How to Help Elderly Loved Ones with the Transition to a Nursing Home
How to Help Elderly Loved Ones with the Transition to a Nursing Home? – Moving into a nursing home is a big transition for both your loved one and the whole family. Thankfully, there are practical steps you can take to ease the transition to assisted living for everyone involved. Here are eight of our top tips to help your loved one adjust to living in a nursing home for the first time:
Bring a few familiar objects.
Your loved one will have to sell or donate much of their belongings, as they can only bring a limited amount of things into an assisted living facility. However, bringing a couple of small familiar objects can give them a sense of stability in a new environment. Sentimental items such as family pictures are a popular choice, as are comforting objects such as a favorite blanket or pair of hospital socks. Leave breakable, expensive or irreplaceable objects — such as fine jewelry or heirloom china — in storage or with a relative for safekeeping. Things do get lost or taken in nursing homes sometimes, or accidentally broken, so don’t bring anything your loved one would be devastated to lose.
Help with the move itself.
Moving is a highly stressful experience on its own, and moving into a nursing home is even more stressful. Even if your loved one is of sound mind and body and capable of overseeing the moving process, some extra help will absolutely be appreciated and make the process go smoother. Ask what you can do to help, whether that is boxing up elderly clothes, taking donations to the drop-off or handling communication with the nursing home. By making the move a pleasant experience, you will help your loved one acclimate faster.
Give them a sense of control.
Many elderly loved ones struggle to adjust to a nursing home because of their loss of control. Simple decisions that were formerly up to them, such as what to eat for dinner, are now made by someone else, which can be really hard to adjust to. To help your loved one, think of ways that you can give them a sense of control, such as prompting them to decide which activities they want to sign up for, giving them a small plant to take care of or getting them clothing they can put on by themselves, such as dresses for elderly women. These gestures may seem small but really will help seniors feel more adjusted to the nursing home.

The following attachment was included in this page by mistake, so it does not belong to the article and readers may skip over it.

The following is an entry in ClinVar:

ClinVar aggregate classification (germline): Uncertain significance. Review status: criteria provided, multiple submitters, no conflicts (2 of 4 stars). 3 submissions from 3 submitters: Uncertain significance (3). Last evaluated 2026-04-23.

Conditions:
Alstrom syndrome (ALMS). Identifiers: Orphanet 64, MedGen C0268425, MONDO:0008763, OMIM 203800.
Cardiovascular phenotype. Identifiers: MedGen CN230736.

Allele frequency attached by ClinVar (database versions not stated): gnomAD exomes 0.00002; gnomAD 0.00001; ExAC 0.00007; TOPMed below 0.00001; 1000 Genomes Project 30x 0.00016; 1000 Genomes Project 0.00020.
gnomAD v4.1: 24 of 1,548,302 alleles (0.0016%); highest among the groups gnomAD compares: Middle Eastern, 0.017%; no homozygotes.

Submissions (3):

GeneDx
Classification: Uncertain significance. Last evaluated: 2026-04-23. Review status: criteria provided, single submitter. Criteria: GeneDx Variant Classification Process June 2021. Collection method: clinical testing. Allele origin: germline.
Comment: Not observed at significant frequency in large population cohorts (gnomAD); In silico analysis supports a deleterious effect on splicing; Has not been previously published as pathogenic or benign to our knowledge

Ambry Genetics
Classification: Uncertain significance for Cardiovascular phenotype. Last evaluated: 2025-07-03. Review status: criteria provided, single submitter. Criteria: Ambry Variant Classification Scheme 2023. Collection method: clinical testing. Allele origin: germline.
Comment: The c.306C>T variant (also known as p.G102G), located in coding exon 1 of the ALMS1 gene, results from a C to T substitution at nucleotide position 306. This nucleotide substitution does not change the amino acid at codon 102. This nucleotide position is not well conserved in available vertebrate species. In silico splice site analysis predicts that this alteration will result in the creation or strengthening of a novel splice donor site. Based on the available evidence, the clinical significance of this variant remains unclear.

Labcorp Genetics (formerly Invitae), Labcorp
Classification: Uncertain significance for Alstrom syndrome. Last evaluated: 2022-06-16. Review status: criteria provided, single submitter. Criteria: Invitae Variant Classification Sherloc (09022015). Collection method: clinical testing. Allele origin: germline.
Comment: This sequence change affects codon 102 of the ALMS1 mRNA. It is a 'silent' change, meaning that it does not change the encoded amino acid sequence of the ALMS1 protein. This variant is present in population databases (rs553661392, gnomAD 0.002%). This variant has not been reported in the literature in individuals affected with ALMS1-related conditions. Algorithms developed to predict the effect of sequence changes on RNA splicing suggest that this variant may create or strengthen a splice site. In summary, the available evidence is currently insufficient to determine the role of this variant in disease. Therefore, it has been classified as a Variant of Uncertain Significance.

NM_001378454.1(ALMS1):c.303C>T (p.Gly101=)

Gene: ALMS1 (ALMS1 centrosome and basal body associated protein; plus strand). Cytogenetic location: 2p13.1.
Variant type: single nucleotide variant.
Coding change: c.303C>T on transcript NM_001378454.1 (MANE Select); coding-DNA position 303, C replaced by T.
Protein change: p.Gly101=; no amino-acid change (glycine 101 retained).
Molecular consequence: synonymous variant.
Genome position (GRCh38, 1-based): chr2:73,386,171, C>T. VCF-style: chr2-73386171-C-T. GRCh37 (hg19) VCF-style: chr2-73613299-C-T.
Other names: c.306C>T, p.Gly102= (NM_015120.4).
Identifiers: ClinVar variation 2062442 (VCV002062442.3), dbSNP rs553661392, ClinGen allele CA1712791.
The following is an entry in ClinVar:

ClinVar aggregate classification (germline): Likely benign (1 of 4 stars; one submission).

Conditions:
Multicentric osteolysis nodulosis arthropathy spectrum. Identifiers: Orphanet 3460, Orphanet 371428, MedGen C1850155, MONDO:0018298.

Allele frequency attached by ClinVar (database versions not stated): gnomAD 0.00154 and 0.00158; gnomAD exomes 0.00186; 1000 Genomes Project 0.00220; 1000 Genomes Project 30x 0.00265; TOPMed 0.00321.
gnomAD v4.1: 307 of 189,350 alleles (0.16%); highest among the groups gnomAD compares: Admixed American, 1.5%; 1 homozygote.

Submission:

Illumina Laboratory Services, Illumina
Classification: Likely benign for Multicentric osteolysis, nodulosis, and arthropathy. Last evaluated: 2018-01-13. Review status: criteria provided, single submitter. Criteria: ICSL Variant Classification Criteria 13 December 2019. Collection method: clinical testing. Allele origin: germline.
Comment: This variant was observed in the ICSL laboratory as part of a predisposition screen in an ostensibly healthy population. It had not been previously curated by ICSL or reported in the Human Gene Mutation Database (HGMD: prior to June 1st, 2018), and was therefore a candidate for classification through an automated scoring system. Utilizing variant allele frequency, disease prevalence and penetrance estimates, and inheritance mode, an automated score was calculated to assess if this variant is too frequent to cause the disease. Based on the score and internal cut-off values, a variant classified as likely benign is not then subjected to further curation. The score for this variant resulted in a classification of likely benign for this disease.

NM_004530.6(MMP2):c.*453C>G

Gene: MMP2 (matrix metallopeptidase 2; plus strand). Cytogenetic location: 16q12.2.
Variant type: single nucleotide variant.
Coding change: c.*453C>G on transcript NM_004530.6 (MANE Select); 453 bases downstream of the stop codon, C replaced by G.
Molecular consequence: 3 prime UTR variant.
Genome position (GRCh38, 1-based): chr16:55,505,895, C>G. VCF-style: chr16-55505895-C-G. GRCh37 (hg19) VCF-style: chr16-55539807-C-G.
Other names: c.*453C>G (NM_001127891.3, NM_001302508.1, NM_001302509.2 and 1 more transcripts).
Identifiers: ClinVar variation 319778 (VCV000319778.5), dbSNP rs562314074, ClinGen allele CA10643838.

Visit them often.
Seniors often feel isolated at nursing homes. Even though they are surrounded by people all the time, they are strangers who your loved one does not know. To help them acclimate, visit them as often as you possibly can. Keep the visits brief, and leave if your loved one starts to become tired, cranky and disoriented. Bring photos and videos so you can keep them updated on the family goings-on so they don’t feel like they are being left out.
Talk to the nursing home staff.
Get to know the nursing home staff, and help them get to know your elderly loved one by telling them your loved one’s likes and dislikes. The staff will eventually learn these over time, but it will help them get adjusted faster if the staff is already aware of their strongest preferences. If the nursing home has a lot of staff turnover, you might actually need to do this frequently as previous employees leave and new ones are onboarded. Being an advocate for loved one’s assisted living care often leads to better and more personal outcomes.
Encourage them to get involved.
If your loved one is able, encourage them to get involved in the activities offered by the nursing home. Sitting in their room, thinking about how much they miss their old home, will not help them get adjusted. Activities will give them something concrete to focus on, providing a distraction and helping them to pass the time. These events will also help them get to know other residents as well as the staff. Social connections will help your loved one feel less isolated and help them adjust to the nursing home. Even if they aren’t up for structured activities, still encourage them to spend time in the common areas and talk with others so they are getting social connections.
Don’t take them out until they have adjusted.
It’s tempting to take your loved ones out of the nursing home for special outings to their favorite places. Unfortunately, taking your loved ones out before they have become fully acclimated to the nursing home can prolong the adjustment period. The reminder of life outside the nursing home may make them even more moody about the fact that they are now in assisted living. Instead, visit them at the nursing home until they are adjusted to it, and then you can see about taking them out occasionally if they are up to it.
Consider getting them in therapy.
Older adults are very vulnerable to depression and anxiety, and the upsetting of their routine (through moving them into a nursing home) can cause an uptick in symptoms. If your loved one seems to be struggling with a mood disorder, then see if you can get them an appointment with a psychologist or therapist for talk therapy. The therapist might also recommend that your loved one see a psychiatrist about medication for anxiety, depression or other mental conditions. Getting the help they need can significantly improve your loved one’s quality of life and help them weather these new life changes.
Moving your loved one into assisted living is a big step, and they will probably need help acclimating to a nursing home. Follow these steps to make the transition easier on everyone and to help your loved one adapt to their new lifestyle more quickly.